For clinical integration, the basic rules under the 1996 Guidelines are that providers must participate in active and ongoing programs of the network that (i) evaluate and modify practice patterns, and (ii) create interdependence among the providers, and that this interdependence results in cost controls and ensures the quality of services provided through the network. The problem, though, with clinical integration is that the 1996 Guidelines don't give any guidance on what is a sufficient "program" and what little guidance exists doesn't give networks much legal comfort so you end up having to rely on financial integration if you want to proceed in a manner that minimizes the antitrust risks.
The messenger model network is one in which you use agents who do not negotiate contracts between the insurance company and the network, but only transmit messages (i.e., they are mailmen). The important thing here is that there is never any price agreement among the network providers either directly or indirectly through the messenger.
Editor: Most enforcement actions seem to be bad news.
Spigel: Yes. For the most part, the cases are mostly consent orders or FTC decisions in favor of the government. Most consent orders effectively dissolve a network and the end result is that the FTC oversees these providers' network managed care contracting for the next 20 years.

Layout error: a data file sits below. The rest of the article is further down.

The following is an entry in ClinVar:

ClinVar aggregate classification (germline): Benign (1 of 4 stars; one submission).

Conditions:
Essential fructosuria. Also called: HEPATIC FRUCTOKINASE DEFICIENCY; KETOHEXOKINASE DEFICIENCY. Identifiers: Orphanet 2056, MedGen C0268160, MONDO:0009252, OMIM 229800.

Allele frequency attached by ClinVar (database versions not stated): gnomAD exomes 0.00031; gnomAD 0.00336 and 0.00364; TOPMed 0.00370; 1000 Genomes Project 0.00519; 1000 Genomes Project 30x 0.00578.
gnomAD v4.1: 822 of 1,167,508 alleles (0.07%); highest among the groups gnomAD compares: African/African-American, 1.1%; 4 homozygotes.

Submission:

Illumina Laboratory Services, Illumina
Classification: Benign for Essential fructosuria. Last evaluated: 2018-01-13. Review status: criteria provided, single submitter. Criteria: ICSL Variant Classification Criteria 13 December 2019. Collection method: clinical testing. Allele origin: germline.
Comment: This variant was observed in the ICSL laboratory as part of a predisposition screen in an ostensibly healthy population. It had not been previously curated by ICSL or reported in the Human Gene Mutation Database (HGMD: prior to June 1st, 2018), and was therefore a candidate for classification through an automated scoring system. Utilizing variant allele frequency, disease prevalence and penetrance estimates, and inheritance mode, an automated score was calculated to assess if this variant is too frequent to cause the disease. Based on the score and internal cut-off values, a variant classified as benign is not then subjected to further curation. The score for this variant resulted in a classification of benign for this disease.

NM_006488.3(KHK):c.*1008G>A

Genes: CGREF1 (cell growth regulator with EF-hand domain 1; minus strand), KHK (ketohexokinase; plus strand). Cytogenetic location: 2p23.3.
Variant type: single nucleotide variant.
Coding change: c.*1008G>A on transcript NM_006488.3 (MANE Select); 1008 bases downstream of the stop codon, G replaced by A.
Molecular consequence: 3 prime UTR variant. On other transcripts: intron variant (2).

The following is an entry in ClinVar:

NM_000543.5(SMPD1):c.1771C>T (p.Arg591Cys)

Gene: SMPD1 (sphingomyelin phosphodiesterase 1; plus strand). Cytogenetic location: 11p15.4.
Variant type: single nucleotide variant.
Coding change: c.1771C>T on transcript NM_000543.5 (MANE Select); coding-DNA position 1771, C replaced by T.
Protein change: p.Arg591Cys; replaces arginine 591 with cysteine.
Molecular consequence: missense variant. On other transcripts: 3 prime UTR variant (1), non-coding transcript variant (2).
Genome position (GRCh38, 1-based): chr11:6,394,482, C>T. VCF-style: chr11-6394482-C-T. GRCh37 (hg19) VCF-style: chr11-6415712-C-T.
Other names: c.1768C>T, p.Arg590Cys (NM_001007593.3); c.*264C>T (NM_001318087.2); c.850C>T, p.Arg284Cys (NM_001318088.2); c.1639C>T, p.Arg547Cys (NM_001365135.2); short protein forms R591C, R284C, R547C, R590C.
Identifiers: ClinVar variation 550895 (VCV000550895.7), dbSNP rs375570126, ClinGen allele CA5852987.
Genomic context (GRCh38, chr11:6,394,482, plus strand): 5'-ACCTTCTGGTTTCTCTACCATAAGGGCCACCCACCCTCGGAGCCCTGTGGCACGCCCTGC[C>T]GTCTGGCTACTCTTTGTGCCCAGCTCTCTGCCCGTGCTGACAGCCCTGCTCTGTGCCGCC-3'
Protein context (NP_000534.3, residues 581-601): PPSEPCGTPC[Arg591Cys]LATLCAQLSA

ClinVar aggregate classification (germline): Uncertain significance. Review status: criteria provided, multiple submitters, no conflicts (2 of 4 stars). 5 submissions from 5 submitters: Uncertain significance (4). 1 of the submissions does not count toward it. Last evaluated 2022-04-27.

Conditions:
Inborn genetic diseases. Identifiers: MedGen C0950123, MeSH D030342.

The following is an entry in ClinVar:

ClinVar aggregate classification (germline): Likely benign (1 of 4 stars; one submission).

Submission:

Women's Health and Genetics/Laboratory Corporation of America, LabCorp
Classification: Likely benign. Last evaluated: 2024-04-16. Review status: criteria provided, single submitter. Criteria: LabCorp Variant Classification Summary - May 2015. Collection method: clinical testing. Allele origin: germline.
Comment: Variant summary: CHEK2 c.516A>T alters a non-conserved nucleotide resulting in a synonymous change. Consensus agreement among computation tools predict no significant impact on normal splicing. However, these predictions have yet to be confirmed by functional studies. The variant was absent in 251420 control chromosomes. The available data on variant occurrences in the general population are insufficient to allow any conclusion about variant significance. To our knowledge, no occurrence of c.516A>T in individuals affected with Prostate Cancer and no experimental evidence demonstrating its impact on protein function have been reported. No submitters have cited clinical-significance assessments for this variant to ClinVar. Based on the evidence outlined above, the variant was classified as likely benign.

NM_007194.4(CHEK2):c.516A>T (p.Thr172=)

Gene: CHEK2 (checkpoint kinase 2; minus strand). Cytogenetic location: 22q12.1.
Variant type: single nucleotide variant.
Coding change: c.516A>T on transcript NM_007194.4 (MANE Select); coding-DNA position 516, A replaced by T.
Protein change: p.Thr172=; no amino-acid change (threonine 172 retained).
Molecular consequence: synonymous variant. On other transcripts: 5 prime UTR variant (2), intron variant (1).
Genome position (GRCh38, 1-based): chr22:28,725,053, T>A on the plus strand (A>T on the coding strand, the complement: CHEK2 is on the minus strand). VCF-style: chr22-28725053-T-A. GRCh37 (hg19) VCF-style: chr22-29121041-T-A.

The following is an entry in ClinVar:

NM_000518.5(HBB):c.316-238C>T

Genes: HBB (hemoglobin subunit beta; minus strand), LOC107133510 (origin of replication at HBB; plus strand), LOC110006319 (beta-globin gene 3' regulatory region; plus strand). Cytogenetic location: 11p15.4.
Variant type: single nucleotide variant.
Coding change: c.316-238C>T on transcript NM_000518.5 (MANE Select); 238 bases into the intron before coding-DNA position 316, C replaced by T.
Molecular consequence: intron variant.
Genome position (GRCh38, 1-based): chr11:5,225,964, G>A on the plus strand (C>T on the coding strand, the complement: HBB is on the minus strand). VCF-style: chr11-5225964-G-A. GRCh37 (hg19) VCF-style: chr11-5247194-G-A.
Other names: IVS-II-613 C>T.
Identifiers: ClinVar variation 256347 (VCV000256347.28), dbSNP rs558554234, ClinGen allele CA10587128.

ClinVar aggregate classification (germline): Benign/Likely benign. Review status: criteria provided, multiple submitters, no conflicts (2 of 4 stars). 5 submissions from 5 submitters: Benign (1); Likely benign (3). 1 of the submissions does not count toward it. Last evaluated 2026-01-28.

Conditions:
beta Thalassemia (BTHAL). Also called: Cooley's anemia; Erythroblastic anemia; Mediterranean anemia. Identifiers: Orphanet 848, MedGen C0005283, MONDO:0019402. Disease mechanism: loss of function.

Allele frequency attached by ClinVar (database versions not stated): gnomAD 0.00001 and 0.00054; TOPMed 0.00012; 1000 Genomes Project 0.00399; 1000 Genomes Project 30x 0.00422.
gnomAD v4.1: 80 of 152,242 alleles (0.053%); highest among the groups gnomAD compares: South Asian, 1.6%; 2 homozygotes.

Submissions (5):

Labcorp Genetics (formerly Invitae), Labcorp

Editor: What is the liability when a company is found guilty?
Spigel: There is significant liability. Violations of Section 1 of the Sherman Act have criminal penalties for individuals of up to $1 million and 10 years in jail and for corporations up to $100 million. There is also alternative sentencing that can result in greater fines. There has not been anything like that in the healthcare sector, but it doesn't mean it cannot happen. The second related exposure is that there are treble damages under antitrust laws for private lawsuits. That's why I would encourage all companies, including small healthcare networks or small hospital groups, to make sure they have an antitrust compliance program.
Editor: It must be important to know when a competitor gets into trouble so that corrective action can be taken.
Spigel: That's right. Also, the way the legal structure is set up today for criminal antitrust cases, the first to come into the DOJ gets immunity, their civil exposure is limited to single damages and they are no longer jointly and severally liable. Also, if someone else receives amnesty on product A, you may still be able to get amnesty on product B.
Editor: Does your firm assist clients in identifying compliance issues at an early stage?
Spigel: We take a very pro-active stance on that front. We create compliance programs with our clients, provide routine compliance training and do audits of clients' compliance programs.
Editor's Note: This interview captures some of the highpoints of the presentation by the interviewee on March 20 at the 2006 Health Law and Policy Forum organized by King & Spalding LLP. Part I of the interviews regarding this Forum appeared in our April 2006 issue. Part III of these interviews will appear in our July issue.